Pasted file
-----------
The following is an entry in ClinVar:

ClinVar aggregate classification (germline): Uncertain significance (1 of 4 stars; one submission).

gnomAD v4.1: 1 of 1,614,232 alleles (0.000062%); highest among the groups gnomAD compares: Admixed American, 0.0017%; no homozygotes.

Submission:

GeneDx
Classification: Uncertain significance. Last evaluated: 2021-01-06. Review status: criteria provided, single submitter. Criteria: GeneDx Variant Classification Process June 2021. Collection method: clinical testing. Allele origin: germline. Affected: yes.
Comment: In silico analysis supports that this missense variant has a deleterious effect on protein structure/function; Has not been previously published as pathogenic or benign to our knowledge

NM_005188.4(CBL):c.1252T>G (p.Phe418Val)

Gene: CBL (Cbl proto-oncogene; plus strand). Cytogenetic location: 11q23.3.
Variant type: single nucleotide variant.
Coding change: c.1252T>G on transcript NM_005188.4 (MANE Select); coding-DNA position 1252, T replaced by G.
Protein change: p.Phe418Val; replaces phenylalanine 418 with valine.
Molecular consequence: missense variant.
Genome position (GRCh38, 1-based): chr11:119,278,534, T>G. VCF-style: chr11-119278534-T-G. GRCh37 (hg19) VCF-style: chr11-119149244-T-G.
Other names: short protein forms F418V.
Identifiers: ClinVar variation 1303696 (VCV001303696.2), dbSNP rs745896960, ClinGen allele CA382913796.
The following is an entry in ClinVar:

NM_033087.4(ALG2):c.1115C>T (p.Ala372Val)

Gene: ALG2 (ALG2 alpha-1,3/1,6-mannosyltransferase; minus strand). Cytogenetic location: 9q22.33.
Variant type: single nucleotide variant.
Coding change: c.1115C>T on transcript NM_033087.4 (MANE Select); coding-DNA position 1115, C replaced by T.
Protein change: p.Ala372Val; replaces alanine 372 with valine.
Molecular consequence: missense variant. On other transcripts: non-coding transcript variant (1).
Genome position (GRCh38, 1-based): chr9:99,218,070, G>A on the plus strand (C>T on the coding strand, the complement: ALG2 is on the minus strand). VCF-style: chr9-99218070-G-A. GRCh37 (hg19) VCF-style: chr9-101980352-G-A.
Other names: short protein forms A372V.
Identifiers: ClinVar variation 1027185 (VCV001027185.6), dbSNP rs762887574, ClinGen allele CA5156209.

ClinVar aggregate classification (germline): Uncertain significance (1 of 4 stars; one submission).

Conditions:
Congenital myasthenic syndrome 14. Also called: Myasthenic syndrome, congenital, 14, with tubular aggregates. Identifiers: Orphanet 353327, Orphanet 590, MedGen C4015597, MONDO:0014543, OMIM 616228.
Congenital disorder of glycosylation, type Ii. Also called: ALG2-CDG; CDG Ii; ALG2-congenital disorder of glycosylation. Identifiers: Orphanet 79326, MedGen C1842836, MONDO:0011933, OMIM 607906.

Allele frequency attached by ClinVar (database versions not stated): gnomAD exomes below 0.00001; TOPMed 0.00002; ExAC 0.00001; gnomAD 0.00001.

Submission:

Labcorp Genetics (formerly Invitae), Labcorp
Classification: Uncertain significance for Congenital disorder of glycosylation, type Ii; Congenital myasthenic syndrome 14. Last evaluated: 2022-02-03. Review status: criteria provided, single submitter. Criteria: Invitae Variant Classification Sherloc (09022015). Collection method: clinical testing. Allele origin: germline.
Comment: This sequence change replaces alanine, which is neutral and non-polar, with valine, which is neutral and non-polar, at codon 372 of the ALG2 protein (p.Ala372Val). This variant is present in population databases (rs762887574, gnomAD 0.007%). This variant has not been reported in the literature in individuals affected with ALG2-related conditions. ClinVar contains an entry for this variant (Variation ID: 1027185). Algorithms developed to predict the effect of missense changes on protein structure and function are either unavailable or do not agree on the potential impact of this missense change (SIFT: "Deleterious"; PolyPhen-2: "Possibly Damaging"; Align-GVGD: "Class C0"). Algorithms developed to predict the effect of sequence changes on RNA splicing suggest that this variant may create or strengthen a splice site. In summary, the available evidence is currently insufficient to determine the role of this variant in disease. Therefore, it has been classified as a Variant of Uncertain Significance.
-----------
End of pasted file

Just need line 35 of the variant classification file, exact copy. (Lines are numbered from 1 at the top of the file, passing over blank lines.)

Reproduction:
Comment: This sequence change replaces alanine, which is neutral and non-polar, with valine, which is neutral and non-polar, at codon 372 of the ALG2 protein (p.Ala372Val). This variant is present in population databases (rs762887574, gnomAD 0.007%). This variant has not been reported in the literature in individuals affected with ALG2-related conditions. ClinVar contains an entry for this variant (Variation ID: 1027185). Algorithms developed to predict the effect of missense changes on protein structure and function are either unavailable or do not agree on the potential impact of this missense change (SIFT: "Deleterious"; PolyPhen-2: "Possibly Damaging"; Align-GVGD: "Class C0"). Algorithms developed to predict the effect of sequence changes on RNA splicing suggest that this variant may create or strengthen a splice site. In summary, the available evidence is currently insufficient to determine the role of this variant in disease. Therefore, it has been classified as a Variant of Uncertain Significance.